Regular price: £18.79

Membership details Membership details
  • A 30-day trial plus your first audiobook, free
  • 1 credit/month after trial – choose any book, any price
  • Easy exchanges – swap any book you don’t love
  • Keep your audiobooks, even if you cancel
  • Free, unlimited access to Audio Shows
  • After your trial, Audible is just £7.99/month
OR
In Basket

Summary

An account of all the new and surprising evidence now available for the beginnings of the earliest civilizations that contradict the standard narrative

Why did humans abandon hunting and gathering for sedentary communities dependent on livestock and cereal grains and governed by precursors of today's states? Most people believe that plant and animal domestication allowed humans, finally, to settle down and form agricultural villages, towns, and states, which made possible civilization, law, public order, and a presumably secure way of living. But archaeological and historical evidence challenges this narrative. The first agrarian states, says James C. Scott, were born of accumulations of domestications: first fire, then plants, livestock, subjects of the state, captives, and finally women in the patriarchal family - all of which can be viewed as a way of gaining control over reproduction.

Scott explores why we avoided sedentism and plow agriculture, the advantages of mobile subsistence, the unforeseeable disease epidemics arising from crowding plants, animals, and grain, and why all early states are based on millets and cereal grains and unfree labor. He also discusses the "barbarians" who long evaded state control, as a way of understanding continuing tension between states and nonsubject peoples.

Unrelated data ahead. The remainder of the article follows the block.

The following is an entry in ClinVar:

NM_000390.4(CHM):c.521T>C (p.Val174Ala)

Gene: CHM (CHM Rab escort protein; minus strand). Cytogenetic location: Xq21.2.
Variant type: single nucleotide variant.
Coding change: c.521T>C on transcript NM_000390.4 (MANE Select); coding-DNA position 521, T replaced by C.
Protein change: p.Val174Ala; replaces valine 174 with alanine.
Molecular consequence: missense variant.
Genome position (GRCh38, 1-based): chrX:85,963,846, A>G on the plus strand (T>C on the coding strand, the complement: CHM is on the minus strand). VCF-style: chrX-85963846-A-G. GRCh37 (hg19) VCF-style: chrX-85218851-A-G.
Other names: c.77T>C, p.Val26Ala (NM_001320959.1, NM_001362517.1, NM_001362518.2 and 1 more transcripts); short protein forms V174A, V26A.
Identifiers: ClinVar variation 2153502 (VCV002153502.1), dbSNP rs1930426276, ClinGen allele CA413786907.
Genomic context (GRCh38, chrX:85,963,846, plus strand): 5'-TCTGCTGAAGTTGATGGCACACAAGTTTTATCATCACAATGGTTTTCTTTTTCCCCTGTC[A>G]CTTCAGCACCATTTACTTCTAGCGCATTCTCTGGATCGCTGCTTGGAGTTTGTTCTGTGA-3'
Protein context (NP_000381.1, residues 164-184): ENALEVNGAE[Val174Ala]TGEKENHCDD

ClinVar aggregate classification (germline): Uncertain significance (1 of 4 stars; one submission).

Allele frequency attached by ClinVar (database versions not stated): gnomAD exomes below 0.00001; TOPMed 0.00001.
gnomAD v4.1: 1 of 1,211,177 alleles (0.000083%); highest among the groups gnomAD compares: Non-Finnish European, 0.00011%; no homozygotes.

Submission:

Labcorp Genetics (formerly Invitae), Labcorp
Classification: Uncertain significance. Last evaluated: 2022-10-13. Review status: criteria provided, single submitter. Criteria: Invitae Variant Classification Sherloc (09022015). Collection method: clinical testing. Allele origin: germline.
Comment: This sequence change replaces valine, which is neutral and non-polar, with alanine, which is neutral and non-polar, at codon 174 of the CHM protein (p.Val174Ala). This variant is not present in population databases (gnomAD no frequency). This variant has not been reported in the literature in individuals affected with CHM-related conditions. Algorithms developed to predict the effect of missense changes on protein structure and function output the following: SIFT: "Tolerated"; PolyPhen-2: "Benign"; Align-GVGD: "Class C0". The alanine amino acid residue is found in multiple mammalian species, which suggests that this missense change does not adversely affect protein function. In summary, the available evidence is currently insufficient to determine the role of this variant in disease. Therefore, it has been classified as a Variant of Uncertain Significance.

©2017 Yale University (P)2017 Audible, Inc.

What members say

Average customer ratings

Overall

  • 5 out of 5 stars
  • 5 Stars
    2
  • 4 Stars
    0
  • 3 Stars
    0
  • 2 Stars
    0
  • 1 Stars
    0

Performance

  • 4 out of 5 stars
  • 5 Stars
    0
  • 4 Stars
    1
  • 3 Stars
    0
  • 2 Stars
    0
  • 1 Stars
    0

Story

  • 5 out of 5 stars
  • 5 Stars
    1
  • 4 Stars
    0
  • 3 Stars
    0
  • 2 Stars
    0
  • 1 Stars
    0
No Reviews are Available
Sort by:
  • Overall
    4 out of 5 stars
  • Performance
    4 out of 5 stars
  • Story
    5 out of 5 stars
Profile Image for Lauren L
  • Lauren L
  • 15-04-18

History for the closet anarchist

Quite frankly astonishing. A witty, subversive re-writing of history that will forever alter my view of the modern state. Brilliant.

1 of 1 people found this review helpful